What are microplastics and why do they matter in the beauty industry?
Superzero is proud to be certified by the Plastic Soup Foundation as 100% microplastic free. The “Look for the Zero” seal guarantees customers that a product is free from all microplastics and nanoplastics. Moreover, with the “BEAT THE MICRO BEAD” app from the Plastic Soup Foundation you can check if there is any plastic in a product’s ingredients.
Microplastics are polymers that are persistent, bioaccumulative, and/or toxic and that are not readily biodegradable in all environmental departments. Some other definitions of microplastics only include solid plastic particles below a certain size but such narrow definition which is often applied in the beauty industry overlooks ingredients in liquid or gel form that can be damaging to our environment. Like so often, definitions are where disputes arise and they can be very “interest-group” driven. In the beauty industry, a good example for that is dimethicone which doesn’t fall under the “solid definition” but which has been found to be poorly biodegradable, expected to persist in the environment, and expected to be toxic to aquatic organisms. Even if dimethicone is caught in wastewater treatment plants, in many countries the sludge is applied to agricultural lands, resulting in microplastics in agricultural soil which is of growing concern.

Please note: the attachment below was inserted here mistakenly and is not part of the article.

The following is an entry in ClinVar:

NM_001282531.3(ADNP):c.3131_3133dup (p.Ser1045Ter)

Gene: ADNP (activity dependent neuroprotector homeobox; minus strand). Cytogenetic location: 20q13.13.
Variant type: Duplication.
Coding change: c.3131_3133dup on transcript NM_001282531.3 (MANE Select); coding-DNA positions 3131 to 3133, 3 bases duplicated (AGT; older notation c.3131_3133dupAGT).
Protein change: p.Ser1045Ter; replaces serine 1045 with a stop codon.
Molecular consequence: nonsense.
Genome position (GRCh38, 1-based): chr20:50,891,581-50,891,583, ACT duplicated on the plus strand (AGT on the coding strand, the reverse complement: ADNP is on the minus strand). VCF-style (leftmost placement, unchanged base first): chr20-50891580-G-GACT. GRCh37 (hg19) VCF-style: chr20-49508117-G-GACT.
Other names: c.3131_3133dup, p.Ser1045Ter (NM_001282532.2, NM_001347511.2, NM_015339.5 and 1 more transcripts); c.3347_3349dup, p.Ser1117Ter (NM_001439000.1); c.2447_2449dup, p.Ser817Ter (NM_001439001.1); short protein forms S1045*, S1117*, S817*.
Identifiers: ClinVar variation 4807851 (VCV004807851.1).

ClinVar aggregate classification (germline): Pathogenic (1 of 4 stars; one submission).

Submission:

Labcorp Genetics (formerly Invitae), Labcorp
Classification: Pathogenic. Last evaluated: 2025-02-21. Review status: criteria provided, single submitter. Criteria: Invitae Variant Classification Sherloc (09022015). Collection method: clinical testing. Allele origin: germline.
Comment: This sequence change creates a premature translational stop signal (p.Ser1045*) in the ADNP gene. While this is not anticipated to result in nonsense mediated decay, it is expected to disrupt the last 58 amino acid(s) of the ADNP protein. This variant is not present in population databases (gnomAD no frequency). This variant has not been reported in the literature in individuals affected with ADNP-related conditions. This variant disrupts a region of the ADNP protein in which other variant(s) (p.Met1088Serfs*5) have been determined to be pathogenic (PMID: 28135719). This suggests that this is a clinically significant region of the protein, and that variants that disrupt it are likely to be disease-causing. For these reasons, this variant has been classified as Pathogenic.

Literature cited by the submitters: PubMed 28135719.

At superzero, we follow the precautionary approach that is propagated by the Plastic Soup Foundation as we aim to protect the environment and your health from microplastics while at the same time delivering top performing beauty products without compromise.
You might ask: why are microplastics bad? Microplastics are very damaging to the environment where they take forever to degrade and harm our oceans and marine life in the process. In addition, they are harmful to human health. We inhale plastics (e.g., through household dust), we eat plastic (microplastics in the oceans are ingested by marine animals and passed along the food chain, harming both marine life and human health), we drink microplastics (microplastic contamination of drinking water has been shown to be quite widespread), and microplastics are connected to fertility problems (due to endocrine disruptors found in plastics). There even is a link between plastic debris and the risk of infectious disease as pieces of plastic that hold water are potential breeding grounds for mosquitoes and floating plastic can be a source for the spread of pathogens.
The beauty industry contributes to the issue of microplastics through the use of plastic packaging that takes forever to degrade, and through the use of microplastics in formulations. Through packaging alone, the beauty industry creates 120 billion units of plastic waste every year. Microplastics are prevalent in the beauty industry and are added to formulations, e.g. as emulsifying agents, texture enhancers, or cheap fillers. These microplastics flow straight from your bathroom drain into the sewer system and through wastewater treatments that are not always designed to filter all of them out. They ultimately contribute to the “Plastic Soup” swirling around in our oceans. If you want to help avoid this, look for zero plastic products both in the way they are packaged and by checking the ingredient list (look out for prevalent ingredients, e.g. Acrylates, silicones such as Dimethicone, Polysilicone-15, Amodimethicone, or some PEGs).